Re: Cochlear travelling wave. An epiphenomenon? (Neil Todd )

Subject: Re: Cochlear travelling wave. An epiphenomenon?
From:    Neil Todd  <TODD(at)FS4.PSY.MAN.AC.UK>
Date:    Thu, 6 Jul 2000 16:21:10 GMT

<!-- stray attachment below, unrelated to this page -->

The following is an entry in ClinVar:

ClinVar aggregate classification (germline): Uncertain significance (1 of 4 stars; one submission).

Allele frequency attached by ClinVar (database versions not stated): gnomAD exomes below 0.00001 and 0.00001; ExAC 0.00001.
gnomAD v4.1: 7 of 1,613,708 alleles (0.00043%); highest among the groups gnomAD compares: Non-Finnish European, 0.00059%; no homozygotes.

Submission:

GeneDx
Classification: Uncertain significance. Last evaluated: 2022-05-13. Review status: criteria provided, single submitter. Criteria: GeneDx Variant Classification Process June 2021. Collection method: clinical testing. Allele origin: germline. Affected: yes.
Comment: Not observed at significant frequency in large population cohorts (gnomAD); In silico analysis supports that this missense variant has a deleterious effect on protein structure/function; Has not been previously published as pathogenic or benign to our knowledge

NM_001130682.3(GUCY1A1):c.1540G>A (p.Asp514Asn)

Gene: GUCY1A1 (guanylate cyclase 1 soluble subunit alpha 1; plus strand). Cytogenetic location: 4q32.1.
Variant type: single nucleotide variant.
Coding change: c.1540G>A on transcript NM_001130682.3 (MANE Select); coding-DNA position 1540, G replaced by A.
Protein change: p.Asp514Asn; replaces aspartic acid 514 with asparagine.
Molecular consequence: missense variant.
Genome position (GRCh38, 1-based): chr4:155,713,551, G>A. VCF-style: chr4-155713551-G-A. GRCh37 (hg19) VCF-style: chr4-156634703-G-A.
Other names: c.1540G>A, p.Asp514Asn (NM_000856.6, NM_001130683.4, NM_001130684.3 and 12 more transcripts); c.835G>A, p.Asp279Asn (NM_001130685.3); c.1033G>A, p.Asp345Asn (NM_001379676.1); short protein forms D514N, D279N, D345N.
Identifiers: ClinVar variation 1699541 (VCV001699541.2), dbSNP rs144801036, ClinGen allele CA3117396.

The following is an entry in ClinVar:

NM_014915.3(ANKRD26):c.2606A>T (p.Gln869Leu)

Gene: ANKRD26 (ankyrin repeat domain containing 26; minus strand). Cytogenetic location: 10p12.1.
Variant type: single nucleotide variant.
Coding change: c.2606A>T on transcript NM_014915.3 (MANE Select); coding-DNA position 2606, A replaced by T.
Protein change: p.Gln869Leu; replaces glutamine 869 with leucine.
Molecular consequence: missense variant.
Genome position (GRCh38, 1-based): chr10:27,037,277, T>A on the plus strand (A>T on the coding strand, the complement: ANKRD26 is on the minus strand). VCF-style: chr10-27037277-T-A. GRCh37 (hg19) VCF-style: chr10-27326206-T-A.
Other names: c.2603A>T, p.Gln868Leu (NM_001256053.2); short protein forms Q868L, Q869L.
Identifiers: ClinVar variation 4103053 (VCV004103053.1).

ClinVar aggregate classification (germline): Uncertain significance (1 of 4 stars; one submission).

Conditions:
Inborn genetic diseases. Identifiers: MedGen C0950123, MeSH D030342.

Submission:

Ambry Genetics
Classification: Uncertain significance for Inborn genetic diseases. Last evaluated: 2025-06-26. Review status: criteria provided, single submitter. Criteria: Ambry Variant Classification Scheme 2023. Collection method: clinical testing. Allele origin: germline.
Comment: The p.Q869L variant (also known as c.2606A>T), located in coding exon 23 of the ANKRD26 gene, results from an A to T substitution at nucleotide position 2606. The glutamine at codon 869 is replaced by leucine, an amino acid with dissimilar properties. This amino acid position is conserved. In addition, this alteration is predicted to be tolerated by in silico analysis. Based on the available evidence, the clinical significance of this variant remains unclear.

Dear Andrew and List Just on a point of clarity >Thankyou for reminding us that there are good reasons for believing the TW >in amphibians isn't necessary. I presume you meant to say that I was reminding you that a basilar membrane (BM) isn't necessary to set up a TW, since this structure is not present in the amphibian ear, yet both the amphibian papilla and sacculus show a TW property, thus pointing to the interaction between the OHCs and tectorial membrane in mammals as the origin of the TW (that's if you think evolution should be consistent). Neil >From: "Andrew Bell" <bellring(at)> >To: <AUDITORY(at)LISTS.MCGILL.CA> >Cc: "Neil Todd" <TODD(at)> >Subject: RE: Cochlear travelling wave. An epiphenomenon? Re: Cochlear tr >Date: Thu, 6 Jul 2000 18:35:42 +1000 >Importance: Normal > >Dear Neil and List: > >Thankyou for reminding us that there are good reasons for believing the TW >in amphibians isn't necessary. These cases are instructive, for they can >help us gauge what conditions are necessary for setting up a TW. > >It is of particular interest that the crocodile ear and that of many birds >incorporates a 'cochlear shunt' - in particular, a hole through the basilar >membrane at the oval-window end called the ductis brevis (Kohlloffel, Hear. >Res. 13 (1984), 77-81). In some birds such as goose the duct is very wide. >In terms of TW models, it is difficult to see how the required 'differential >pressure' can be maintained, and the TW propagate, with such a short circuit >in place. > >Similar short circuits have been noted in humans. Tonndorf (Acta Oto-laryng. >50 (1959), 171) relates a case where a person had 'open communication' >between scala vestibuli of the first turn and scala typani of the second >turn (observed post mortem), yet the person's audiogram before death showed >that hearing for frequencies below the locus of the lesion was normal. >Tonndorf also mentions cases where subjects had portions of their BM >completely ossified, but they still heard normally. > >To me, the only possible explanation of this evidence is a common-mode >pressure response of the partition. I would certainly like to hear a TW >explanation. > > > >Andrew Bell > > > > > > > >-----Original Message----- >From: AUDITORY Research in Auditory Perception >[mailto:AUDITORY(at)LISTS.MCGILL.CA]On Behalf Of Neil Todd >Sent: Friday, 30 June 2000 7:34 >To: AUDITORY(at)LISTS.MCGILL.CA >Subject: Re: Cochlear travelling wave. An epiphenomenon? Re: Cochlear tr > > >Dear List > >If I may be so bold as to add an evolutionary perspective to this >fascinating >discussion. This is not at all an area of speciality of my own, but I happen >to have some familiarity with the literature due to my own interest in the >acoustic >sensitivity of the sacculus (Hear Res. 141, 180-188, 2000). If the cochlear >TW is an epiphenomenon, >it is not unique in the evolutionary history of hearing. The amphibian ear >posesses at least >four distinct end organs which have an acoustic sensitivity, two >perilymphatic structures, >the basilar papilla (BP) and the amphibian papilla (AP), and two otolith >structures, the >saccular (S) and lagena (L) maculae. Of these curiously the AP and S appear >to have a high >order TW property but the BP appears to be a simple resonance struture. >Lewis and Lombard >(1988) speculate that "If hair cells are indeed bidirectional >transducers,...., then energy >can be taken out of them by mechanical reactances, in which case, the >hair-cells themselves >could be the shunt resonances [in the critical layer resonance model]. The >tectorium of >the AP and the otoconial membrane of the saccule, could provide the >complementary reactive >coupling between the shunt resonances. We therefore have putative travelling >wave structures >in both end organs." This may have some relevance to the cochlear TW. We >should of course >exercise some caution in comparing the highly derived structures of extant >species (the >ancestral Devonian amphibian of mammals and frogs may have had hearing more >like a fish) >but the fact that the TW (epi)phenomenon has independently evolved a number >of times would >seem to lend support to the TM theory, since clearly a BM is not essential. > > >Cheers > >Neil Todd > > >Lewis, E.R. and Lombard, R.E. In Fritzsch, B., Ryan, M.J., Wilcynski, W., >Hetherington, >T.E., Walkowiak, W. (Eds.) The Evolution of the Amphibian Auditory System. >Wiley and Sons, >New York. (1988) > > >see also > >DB Webster, RR Fay, and AN Popper (Eds) The Evolutionary Biology of Hearing. >Springer-Verlag, New York. (1992). > >

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